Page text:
The Hemlock tree on the left and the small blue flower on the right have sunk roots into granite.


How did they achieve this amazing feat?

Susan and I spent last week on the North Channel, in Ontario, which lies between Lakes Huron and Superior. We were struck by the feats of Nature before us, particularly involving tenacious plants and resilient shelves of granite.

How does that delicate blue flower achieve such brilliance, in a seemingly barren slab of granite? How does that hemlock tree grow so tall, despite the lack of soil? It is difficult to fathom the answer fully, but one suspects it has to do with unrelenting persistence and infinite patience.

Don't those two plants provide a metaphor for what it takes to live successfully, no matter what genus or species? Maintaining a successful marriage, developing a sustainable business, or becoming an accomplished athlete... are fueled by heart, persistence, and refusal to concede. Further, these difficult endeavors require unending patience.

Persistence and patience are two virtues, not extolled in the halls of higher education. Most business schools promote that an entrepreneur should seek a "return of capital" in five years. What does anybody know after five years? How realistic is that benchmark? Those magnificent athletes we witnessed in the All-Star game have been training for 10 - 15 years to achieve their excellence, even at their young ages. The businesses successes I have witnessed take ten years to come to the fore. Most marriages aren't in full bloom until 20 years have passed. The result of this kind of persistence and patience is true sustainability.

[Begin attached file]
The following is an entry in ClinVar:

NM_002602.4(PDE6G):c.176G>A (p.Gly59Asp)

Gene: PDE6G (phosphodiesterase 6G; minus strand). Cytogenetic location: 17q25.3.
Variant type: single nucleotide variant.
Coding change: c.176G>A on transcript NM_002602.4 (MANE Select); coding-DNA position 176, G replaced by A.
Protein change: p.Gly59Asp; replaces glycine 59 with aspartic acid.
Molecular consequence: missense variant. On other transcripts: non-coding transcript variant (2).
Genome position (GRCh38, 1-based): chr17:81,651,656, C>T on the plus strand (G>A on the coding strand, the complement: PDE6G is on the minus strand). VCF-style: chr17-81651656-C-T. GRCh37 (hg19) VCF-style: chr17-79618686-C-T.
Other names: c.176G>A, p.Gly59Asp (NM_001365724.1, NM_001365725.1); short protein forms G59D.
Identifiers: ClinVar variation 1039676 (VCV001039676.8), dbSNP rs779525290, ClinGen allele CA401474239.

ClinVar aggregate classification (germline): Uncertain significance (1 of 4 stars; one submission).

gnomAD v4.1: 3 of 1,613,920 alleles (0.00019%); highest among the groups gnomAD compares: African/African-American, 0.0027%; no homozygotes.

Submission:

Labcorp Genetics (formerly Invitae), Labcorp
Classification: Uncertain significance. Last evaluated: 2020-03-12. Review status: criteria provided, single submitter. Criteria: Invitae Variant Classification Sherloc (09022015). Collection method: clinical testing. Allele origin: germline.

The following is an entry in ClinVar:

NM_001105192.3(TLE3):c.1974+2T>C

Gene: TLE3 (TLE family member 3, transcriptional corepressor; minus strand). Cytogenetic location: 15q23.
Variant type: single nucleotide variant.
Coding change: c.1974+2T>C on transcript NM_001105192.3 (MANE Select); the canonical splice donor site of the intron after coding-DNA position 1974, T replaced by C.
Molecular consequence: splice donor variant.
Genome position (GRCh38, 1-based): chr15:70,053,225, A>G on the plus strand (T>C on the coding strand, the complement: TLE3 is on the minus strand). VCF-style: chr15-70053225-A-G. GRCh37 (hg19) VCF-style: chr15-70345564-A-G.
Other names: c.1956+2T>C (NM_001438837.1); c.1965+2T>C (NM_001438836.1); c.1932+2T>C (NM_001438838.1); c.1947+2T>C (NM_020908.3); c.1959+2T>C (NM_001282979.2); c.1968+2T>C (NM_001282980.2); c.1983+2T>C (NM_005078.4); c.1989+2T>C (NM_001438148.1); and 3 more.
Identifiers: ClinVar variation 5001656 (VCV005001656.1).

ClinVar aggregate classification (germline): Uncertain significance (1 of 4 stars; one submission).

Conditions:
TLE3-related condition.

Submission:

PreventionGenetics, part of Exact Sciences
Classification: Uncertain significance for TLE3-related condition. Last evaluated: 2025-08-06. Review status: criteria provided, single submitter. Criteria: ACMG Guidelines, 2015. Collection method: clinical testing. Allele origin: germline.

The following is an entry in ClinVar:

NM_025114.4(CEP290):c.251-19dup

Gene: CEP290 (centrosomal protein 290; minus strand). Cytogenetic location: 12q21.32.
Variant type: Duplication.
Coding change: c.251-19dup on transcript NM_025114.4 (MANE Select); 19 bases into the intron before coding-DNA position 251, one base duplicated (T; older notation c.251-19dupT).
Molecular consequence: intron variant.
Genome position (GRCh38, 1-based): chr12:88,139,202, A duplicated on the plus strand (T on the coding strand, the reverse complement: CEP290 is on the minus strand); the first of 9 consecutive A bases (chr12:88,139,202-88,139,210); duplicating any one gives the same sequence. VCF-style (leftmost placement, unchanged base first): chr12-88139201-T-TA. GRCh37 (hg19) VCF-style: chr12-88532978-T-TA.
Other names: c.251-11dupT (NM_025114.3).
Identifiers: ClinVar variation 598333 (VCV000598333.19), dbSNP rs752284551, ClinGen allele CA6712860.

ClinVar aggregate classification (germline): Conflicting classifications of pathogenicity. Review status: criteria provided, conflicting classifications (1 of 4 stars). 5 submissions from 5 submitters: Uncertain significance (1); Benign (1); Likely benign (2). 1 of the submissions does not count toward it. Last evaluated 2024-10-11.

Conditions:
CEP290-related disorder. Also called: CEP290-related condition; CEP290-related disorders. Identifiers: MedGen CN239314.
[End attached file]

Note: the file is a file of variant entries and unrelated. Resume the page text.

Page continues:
So, if you find yourself struggling with the slow pace of realizing your dream, remind yourself that is the way of the ages. In the meantime, you are being tested to fight for the dream. And no journey is more worthy, especially if it requires persistence and patience. 

Below are water-lilies, whose roots are nestled in mud instead of rock. Perhaps with time, that would be the reward!

In the meantime, back at the farm, orphan lambs have come out of the barn to learn about electric fences before joining the flock. And juvenile laying hens are being moved daily on grass with a view, so they will be extra inspired when we move them into the eggmobile next month to begin performing.

We look forward to seeing you at the Hyde Park Farmers Market this Sunday the 19th.

On-line purchasing is available at:, with next delivery to east Hyde Park being Wednesday August 5 at 4 PM.

Below is a recent meal of lamb loin chops, pasta with chanterelle mushrooms and Farm Beach artichokes, Jim's tomatoes, squash, and flowers, Eduardo's cheese, and Blue Oven bread.

Sending roots with persistence and patience,

Drausin & Susan